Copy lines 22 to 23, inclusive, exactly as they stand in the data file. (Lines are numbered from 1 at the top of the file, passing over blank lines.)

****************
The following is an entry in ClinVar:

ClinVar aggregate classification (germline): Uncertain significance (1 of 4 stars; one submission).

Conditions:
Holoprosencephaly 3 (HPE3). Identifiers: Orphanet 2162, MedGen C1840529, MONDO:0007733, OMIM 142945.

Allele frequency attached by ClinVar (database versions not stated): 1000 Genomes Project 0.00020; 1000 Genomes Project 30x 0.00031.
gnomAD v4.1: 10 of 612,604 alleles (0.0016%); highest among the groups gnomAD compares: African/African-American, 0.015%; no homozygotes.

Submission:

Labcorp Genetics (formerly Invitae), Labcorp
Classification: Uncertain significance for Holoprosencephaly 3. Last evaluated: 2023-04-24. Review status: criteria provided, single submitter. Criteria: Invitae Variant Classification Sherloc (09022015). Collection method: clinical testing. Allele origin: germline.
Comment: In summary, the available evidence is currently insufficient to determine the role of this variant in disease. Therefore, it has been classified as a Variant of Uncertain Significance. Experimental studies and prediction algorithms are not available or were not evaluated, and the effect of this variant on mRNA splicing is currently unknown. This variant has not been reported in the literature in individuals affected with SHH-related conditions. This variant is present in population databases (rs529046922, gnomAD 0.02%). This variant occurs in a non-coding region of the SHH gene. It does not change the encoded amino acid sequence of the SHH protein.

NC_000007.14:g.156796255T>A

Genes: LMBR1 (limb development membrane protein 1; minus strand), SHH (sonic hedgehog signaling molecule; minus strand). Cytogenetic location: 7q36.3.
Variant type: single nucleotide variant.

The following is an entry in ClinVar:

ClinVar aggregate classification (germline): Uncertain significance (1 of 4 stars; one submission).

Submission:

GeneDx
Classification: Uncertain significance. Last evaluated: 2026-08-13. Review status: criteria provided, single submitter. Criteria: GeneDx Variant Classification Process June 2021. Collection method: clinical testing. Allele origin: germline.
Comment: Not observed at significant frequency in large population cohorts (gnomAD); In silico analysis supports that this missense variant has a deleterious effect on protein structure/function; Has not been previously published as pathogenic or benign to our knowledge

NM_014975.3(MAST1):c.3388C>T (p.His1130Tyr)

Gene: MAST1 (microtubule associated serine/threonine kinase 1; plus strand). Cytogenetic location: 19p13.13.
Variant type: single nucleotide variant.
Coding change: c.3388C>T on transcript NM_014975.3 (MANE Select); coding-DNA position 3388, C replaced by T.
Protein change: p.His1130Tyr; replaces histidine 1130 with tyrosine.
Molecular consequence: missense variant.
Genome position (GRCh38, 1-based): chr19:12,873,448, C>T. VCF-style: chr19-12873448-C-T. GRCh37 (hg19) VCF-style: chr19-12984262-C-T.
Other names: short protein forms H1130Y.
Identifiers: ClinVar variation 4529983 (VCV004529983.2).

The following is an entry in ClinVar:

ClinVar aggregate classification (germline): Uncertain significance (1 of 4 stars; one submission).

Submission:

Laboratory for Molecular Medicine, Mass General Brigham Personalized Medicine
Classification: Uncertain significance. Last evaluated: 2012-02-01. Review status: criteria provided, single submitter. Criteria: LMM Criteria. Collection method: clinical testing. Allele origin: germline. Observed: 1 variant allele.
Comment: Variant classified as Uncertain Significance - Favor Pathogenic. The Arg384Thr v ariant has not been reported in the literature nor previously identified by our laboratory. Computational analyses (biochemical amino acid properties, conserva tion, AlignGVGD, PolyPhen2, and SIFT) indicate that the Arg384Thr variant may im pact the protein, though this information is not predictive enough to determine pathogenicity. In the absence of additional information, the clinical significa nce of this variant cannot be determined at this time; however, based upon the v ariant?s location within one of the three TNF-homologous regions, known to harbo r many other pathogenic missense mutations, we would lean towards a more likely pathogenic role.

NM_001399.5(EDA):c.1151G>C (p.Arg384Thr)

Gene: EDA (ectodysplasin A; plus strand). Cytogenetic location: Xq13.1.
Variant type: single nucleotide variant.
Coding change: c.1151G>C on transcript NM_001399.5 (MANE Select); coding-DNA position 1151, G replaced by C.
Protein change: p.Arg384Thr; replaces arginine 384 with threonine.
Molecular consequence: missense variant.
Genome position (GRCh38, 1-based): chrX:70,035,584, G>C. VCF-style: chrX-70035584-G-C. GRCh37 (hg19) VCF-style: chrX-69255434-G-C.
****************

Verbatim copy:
Variant type: single nucleotide variant.
Coding change: c.3388C>T on transcript NM_014975.3 (MANE Select); coding-DNA position 3388, C replaced by T.